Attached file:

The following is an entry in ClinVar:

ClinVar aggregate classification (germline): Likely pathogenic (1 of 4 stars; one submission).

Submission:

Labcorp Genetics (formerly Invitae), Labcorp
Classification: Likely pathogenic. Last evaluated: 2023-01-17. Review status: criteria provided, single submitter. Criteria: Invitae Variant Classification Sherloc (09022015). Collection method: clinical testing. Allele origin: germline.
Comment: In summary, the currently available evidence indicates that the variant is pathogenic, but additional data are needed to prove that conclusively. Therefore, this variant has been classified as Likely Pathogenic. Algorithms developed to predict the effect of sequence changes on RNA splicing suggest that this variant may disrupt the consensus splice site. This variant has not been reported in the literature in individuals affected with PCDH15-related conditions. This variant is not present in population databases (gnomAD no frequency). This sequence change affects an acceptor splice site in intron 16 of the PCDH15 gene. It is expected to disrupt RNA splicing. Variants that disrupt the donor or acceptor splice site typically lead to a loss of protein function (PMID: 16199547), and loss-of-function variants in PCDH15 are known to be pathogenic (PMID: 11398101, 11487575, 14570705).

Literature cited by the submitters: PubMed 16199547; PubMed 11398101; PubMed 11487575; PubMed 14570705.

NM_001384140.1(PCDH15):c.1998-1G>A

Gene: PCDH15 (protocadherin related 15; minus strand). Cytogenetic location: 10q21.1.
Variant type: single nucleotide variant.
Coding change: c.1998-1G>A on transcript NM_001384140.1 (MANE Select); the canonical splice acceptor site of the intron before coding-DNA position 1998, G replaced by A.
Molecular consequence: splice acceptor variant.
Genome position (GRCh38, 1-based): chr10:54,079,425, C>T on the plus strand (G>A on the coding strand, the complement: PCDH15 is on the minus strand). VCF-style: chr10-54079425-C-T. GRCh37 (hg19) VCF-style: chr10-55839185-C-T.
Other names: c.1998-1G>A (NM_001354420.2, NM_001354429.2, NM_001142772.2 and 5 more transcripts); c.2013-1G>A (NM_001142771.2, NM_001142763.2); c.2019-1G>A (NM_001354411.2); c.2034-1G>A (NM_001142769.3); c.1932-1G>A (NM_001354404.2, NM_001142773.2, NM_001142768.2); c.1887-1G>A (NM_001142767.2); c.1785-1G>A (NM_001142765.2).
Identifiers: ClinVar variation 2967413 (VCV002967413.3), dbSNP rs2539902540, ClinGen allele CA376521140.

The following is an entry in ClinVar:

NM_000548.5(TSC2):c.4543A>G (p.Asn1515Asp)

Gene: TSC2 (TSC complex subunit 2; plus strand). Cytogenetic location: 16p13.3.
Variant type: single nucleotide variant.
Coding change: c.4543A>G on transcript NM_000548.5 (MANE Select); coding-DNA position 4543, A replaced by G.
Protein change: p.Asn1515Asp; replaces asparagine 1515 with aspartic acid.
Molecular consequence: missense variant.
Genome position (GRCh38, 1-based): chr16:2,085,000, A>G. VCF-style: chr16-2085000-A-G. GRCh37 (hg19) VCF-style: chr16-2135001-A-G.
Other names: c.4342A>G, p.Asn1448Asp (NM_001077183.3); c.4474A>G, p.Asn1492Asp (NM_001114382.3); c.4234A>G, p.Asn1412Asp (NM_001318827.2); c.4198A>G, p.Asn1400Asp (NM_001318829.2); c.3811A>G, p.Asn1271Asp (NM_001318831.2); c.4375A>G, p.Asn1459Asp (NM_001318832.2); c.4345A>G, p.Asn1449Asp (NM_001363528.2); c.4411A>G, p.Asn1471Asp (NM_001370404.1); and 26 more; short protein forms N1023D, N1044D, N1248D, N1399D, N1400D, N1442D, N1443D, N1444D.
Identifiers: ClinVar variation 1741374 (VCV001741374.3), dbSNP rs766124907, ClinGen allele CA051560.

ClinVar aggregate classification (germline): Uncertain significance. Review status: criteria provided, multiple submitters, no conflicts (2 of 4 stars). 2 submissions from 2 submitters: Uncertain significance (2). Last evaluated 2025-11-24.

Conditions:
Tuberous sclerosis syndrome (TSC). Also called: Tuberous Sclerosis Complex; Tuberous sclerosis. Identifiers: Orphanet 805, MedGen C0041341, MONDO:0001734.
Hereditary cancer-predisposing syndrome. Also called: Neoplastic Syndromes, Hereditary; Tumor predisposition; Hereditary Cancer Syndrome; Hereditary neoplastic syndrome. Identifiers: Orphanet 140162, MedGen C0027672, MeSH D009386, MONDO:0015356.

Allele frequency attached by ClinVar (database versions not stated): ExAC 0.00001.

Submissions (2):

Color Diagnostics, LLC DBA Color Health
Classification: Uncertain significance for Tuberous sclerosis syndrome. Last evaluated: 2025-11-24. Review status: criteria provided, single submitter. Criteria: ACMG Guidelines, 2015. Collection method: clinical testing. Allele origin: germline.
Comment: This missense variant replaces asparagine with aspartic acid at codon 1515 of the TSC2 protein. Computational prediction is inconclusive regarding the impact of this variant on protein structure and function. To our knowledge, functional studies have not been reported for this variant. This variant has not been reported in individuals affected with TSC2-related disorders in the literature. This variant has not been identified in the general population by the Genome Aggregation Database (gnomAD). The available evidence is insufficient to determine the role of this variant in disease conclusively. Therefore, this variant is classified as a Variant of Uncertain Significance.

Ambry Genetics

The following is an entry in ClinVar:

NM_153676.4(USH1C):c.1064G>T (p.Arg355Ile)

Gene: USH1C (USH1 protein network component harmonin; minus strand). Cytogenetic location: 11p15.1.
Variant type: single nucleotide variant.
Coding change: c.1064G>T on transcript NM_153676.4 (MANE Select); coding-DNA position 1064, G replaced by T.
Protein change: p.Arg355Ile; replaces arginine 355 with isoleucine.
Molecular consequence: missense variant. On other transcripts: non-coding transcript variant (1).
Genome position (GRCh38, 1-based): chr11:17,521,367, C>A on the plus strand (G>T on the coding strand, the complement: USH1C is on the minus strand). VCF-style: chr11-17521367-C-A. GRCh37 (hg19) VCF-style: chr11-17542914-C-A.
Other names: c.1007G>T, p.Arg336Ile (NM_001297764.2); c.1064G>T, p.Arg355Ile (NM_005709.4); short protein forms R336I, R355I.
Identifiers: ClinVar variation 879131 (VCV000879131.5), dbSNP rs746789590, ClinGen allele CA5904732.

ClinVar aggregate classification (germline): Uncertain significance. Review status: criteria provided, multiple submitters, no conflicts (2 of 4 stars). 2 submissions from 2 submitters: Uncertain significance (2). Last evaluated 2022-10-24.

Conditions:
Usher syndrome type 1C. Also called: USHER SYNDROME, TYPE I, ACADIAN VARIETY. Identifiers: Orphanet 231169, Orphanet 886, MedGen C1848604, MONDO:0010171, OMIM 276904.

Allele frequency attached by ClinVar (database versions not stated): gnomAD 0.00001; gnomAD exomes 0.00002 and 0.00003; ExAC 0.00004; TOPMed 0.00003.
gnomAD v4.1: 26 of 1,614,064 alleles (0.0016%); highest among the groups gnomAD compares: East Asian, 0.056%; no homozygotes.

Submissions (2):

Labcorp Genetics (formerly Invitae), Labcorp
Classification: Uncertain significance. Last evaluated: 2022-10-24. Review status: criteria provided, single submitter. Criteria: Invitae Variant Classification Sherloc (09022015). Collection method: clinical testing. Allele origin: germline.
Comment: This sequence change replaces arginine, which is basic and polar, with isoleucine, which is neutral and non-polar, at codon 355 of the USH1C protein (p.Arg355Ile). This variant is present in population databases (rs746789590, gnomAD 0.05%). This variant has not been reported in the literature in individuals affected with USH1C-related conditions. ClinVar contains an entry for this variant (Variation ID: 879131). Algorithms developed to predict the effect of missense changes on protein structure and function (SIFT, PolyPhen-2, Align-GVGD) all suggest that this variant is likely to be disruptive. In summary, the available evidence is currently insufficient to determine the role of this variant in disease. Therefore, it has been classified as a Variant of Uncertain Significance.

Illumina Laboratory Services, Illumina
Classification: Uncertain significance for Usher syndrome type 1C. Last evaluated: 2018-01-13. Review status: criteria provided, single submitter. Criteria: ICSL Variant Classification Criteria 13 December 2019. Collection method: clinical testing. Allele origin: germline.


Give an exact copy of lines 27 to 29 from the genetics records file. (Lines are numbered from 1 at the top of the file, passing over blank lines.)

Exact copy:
Conditions:
Tuberous sclerosis syndrome (TSC). Also called: Tuberous Sclerosis Complex; Tuberous sclerosis. Identifiers: Orphanet 805, MedGen C0041341, MONDO:0001734.
Hereditary cancer-predisposing syndrome. Also called: Neoplastic Syndromes, Hereditary; Tumor predisposition; Hereditary Cancer Syndrome; Hereditary neoplastic syndrome. Identifiers: Orphanet 140162, MedGen C0027672, MeSH D009386, MONDO:0015356.